Light interacts with biological materials in several different ways. This field of research is known as biophotonics.
Associate Professor Rainer Künnemeyer, from the University of Waikato, is investigating how these light interactions can be used in the agricultural/horticultural and medical fields.
Most aspects of Rainer’s work involve shining low-energy laser light onto or through biological materials. Depending on the type of material being investigated, the light can be reflected, absorbed, scattered or transmitted, or a combination of these.
By carefully assessing the degree to which the beam has been altered, Rainer can gather information about the structure and composition of the material. The method is non-invasive and does not damage the biological material.
Ripeness of fruit
Before leaving New Zealand’s shores, it is critical that the quality and ripeness of fruit exports are determined. Scientists like Rainer have developed biophotonic methods to do this.
By shining a beam of light onto the surface of a piece of fruit, like kiwifruit, some of the light is reflected and some enters the fruit where it is scattered by the cells and other structures within the fruit pulp. Some of this scattered light can exit through the skin close to where the incident light entered. Analysis of this exiting light provides information about the ripeness of the fruit.
Although this method of fruit analysis is in its early stages of development, it has the potential to be developed further.
Temperature of blood
In major surgery involving the cardiovascular system, such as a heart transplant, the patient’s core body temperature is often lowered for the duration of the operation. By linking the patient up to a heart-lung machine, the patient’s blood circulation can be maintained and the blood can also be oxygenated and cooled. At the end of the surgery, the core temperature needs to be raised. If this is done too quickly, brain damage can result. A more accurate method of determining the blood temperature is needed.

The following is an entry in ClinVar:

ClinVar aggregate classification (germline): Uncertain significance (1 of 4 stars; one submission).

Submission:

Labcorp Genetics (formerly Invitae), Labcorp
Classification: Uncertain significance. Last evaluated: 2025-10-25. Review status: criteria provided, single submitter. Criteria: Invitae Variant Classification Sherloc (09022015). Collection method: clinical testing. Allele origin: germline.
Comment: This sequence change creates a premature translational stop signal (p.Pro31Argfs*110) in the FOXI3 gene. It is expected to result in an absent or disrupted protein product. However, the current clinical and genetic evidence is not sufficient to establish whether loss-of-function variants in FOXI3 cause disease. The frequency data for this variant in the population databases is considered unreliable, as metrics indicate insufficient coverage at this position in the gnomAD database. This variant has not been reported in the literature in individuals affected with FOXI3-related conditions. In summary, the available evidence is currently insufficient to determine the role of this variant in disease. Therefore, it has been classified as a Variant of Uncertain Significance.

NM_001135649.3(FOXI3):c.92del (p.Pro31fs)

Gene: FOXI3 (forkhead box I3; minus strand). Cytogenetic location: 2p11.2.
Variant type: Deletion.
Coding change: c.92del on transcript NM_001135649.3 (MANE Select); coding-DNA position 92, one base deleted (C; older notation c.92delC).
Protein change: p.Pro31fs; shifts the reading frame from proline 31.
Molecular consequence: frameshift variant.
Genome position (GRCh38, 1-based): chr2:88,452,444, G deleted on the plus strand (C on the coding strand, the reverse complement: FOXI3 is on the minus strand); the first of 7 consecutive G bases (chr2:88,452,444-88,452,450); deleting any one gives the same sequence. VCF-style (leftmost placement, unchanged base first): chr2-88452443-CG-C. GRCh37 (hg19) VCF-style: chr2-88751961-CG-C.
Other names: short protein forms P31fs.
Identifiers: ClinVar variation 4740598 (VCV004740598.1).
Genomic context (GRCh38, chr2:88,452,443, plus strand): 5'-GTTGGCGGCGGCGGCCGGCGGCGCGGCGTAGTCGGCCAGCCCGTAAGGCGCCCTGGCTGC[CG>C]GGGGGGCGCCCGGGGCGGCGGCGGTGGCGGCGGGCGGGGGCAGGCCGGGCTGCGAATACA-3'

Part of Rainer’s research work in biophotonics has focused on this problem. It involves the production of a pure white light beam in which all wavelengths have the same amplitude. This beam is passed through a thin layer of the patient’s blood as it travels through the heart-lung machine. The transmitted light is analysed using a spectrometer, and from this, an accurate measure of the blood temperature can be made.
Recent trials of this proposed non-invasive method have been encouraging, but further development is needed.
Eggshell crack detection
The estimated production of hens’ eggs in New Zealand is in the region of 970 million eggs per year. Of these, it has been estimated that about 4% (about 40 million!) have been cracked prior to processing. Egg quality prior to sorting and packing is controlled using a process called candling. This is a relatively slow process in which the eggs are illuminated with a bright light and visually inspected.
Rainer’s previous experience with modal testing, which is used to check mechanical structures for flaws and cracks, led him to devise a mechanical method of eggshell-crack detection. The eggshell is vibrated by high energy ‘white noise’, which is a type of noise that is produced by combining sounds of all different frequencies together. The response of the shell is detected using a phase-locked self-mixing diode laser interferometer. Cracks present in the shell give a different response to the vibration than an intact shell.
This is the first time a fully non-contact modal testing method has been applied to the assessment of chicken eggshells.
Further work is planned to develop and refine this innovative eggshell-crack detection method.
This type of scientific research that Rainer is involved with is of great importance to the agricultural/horticultural and medical fields. The advantage of using light to probe the structure, composition and properties of biological materials is that the materials under investigation do not need to be destroyed to analyse them.